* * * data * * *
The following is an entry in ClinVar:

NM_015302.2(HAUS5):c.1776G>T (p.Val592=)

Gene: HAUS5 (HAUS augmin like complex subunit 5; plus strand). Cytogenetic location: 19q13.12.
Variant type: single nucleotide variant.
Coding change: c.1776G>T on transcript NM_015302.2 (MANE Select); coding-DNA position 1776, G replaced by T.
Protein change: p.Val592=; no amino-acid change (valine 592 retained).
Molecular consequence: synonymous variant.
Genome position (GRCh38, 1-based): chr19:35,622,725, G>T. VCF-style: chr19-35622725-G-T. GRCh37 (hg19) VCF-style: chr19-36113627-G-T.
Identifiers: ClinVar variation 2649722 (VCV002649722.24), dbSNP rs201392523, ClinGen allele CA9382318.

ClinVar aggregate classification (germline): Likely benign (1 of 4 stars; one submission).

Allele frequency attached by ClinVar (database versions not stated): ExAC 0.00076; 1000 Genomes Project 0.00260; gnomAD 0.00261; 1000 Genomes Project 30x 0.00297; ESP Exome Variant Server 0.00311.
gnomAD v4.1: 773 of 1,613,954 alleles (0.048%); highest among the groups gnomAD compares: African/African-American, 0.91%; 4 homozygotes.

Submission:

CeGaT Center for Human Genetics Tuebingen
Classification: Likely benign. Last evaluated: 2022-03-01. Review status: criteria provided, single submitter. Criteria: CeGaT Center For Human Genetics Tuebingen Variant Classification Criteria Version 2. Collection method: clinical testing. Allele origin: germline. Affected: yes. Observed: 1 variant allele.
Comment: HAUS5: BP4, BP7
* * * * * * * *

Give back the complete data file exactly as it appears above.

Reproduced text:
The following is an entry in ClinVar:

NM_015302.2(HAUS5):c.1776G>T (p.Val592=)

Gene: HAUS5 (HAUS augmin like complex subunit 5; plus strand). Cytogenetic location: 19q13.12.
Variant type: single nucleotide variant.
Coding change: c.1776G>T on transcript NM_015302.2 (MANE Select); coding-DNA position 1776, G replaced by T.
Protein change: p.Val592=; no amino-acid change (valine 592 retained).
Molecular consequence: synonymous variant.
Genome position (GRCh38, 1-based): chr19:35,622,725, G>T. VCF-style: chr19-35622725-G-T. GRCh37 (hg19) VCF-style: chr19-36113627-G-T.
Identifiers: ClinVar variation 2649722 (VCV002649722.24), dbSNP rs201392523, ClinGen allele CA9382318.

ClinVar aggregate classification (germline): Likely benign (1 of 4 stars; one submission).

Allele frequency attached by ClinVar (database versions not stated): ExAC 0.00076; 1000 Genomes Project 0.00260; gnomAD 0.00261; 1000 Genomes Project 30x 0.00297; ESP Exome Variant Server 0.00311.
gnomAD v4.1: 773 of 1,613,954 alleles (0.048%); highest among the groups gnomAD compares: African/African-American, 0.91%; 4 homozygotes.

Submission:

CeGaT Center for Human Genetics Tuebingen
Classification: Likely benign. Last evaluated: 2022-03-01. Review status: criteria provided, single submitter. Criteria: CeGaT Center For Human Genetics Tuebingen Variant Classification Criteria Version 2. Collection method: clinical testing. Allele origin: germline. Affected: yes. Observed: 1 variant allele.
Comment: HAUS5: BP4, BP7